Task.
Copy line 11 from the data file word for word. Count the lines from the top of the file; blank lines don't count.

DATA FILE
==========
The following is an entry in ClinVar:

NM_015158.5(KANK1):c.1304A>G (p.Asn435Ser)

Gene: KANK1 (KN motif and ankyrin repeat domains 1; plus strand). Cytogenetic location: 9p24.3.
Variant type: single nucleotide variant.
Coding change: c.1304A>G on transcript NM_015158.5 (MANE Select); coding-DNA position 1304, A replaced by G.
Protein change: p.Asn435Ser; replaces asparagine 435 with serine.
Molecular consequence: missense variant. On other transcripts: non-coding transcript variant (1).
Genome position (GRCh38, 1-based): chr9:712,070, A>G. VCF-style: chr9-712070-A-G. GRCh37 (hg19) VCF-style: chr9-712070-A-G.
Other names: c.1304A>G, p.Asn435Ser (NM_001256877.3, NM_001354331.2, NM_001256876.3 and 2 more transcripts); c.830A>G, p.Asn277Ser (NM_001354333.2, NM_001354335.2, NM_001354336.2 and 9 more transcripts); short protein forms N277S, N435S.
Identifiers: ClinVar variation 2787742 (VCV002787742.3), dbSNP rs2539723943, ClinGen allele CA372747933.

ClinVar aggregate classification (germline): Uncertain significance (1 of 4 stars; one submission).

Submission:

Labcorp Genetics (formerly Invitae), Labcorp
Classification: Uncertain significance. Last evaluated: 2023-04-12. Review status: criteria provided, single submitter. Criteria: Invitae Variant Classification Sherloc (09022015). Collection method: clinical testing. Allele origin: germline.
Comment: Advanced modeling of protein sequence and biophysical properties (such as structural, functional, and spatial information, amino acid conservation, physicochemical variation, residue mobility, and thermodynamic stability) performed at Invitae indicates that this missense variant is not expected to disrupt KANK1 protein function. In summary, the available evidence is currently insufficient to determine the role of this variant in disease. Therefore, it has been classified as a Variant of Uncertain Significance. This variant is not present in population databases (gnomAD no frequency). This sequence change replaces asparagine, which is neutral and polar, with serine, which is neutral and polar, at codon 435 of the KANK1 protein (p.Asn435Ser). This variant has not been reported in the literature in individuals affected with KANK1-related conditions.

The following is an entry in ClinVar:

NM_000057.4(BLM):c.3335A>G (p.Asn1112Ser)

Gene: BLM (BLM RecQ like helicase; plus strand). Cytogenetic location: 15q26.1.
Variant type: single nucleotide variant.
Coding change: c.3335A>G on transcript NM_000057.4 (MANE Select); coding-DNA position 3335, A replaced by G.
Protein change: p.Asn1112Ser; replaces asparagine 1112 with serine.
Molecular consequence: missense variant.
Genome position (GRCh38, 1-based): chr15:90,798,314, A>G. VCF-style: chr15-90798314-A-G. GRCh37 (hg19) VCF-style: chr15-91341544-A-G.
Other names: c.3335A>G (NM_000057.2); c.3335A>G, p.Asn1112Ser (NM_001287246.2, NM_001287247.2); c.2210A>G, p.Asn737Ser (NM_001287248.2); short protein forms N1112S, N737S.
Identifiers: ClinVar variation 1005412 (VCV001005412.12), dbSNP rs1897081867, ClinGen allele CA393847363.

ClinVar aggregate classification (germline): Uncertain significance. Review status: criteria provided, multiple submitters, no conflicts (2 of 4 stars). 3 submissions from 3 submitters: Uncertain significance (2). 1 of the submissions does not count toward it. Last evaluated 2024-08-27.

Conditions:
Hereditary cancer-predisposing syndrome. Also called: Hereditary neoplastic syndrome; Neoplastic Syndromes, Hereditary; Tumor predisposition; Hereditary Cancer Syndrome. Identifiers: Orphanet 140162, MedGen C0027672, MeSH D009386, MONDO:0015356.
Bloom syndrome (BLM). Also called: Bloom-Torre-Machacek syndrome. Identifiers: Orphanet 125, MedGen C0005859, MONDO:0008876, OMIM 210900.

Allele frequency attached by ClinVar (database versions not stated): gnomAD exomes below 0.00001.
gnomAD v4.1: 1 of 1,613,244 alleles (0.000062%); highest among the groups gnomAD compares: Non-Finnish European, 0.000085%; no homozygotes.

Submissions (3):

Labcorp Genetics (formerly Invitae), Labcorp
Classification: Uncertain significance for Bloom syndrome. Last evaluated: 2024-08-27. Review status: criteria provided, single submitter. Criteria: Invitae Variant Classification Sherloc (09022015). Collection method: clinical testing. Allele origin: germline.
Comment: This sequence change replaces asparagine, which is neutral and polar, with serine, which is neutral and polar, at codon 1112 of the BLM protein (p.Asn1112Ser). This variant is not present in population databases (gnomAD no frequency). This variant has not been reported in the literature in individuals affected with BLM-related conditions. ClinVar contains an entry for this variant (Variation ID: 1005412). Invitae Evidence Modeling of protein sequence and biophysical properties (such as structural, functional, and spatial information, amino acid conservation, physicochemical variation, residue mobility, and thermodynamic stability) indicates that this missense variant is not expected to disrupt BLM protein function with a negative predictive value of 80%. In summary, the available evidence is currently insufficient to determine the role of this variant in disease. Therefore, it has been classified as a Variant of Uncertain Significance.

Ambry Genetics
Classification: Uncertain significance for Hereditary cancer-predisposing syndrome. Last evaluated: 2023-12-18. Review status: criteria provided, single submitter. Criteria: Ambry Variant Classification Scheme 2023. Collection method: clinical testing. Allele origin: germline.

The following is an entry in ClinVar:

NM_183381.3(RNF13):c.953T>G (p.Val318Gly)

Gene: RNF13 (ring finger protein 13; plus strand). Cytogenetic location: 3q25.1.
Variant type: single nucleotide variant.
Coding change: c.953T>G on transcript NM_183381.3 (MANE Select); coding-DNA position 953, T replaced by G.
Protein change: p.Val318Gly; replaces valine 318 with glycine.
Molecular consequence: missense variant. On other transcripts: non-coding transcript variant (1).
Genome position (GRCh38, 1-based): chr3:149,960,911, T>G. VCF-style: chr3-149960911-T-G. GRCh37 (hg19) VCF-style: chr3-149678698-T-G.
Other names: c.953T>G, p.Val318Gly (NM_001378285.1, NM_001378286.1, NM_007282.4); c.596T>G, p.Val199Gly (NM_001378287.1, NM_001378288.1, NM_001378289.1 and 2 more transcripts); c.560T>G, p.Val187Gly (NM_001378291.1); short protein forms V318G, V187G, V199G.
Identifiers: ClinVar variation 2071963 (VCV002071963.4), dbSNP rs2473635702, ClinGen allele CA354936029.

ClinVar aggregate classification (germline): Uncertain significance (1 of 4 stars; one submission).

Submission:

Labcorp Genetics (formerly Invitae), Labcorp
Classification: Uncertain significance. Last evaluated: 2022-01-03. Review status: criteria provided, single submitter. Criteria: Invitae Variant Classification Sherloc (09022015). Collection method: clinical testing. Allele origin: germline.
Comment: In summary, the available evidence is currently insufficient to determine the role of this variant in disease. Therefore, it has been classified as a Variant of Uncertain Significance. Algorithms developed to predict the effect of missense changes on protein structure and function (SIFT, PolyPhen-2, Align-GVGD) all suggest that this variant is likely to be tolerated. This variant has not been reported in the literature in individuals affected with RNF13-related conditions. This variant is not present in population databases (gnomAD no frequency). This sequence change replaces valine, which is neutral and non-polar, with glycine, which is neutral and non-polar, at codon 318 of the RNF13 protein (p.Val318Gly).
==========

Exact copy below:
ClinVar aggregate classification (germline): Uncertain significance (1 of 4 stars; one submission).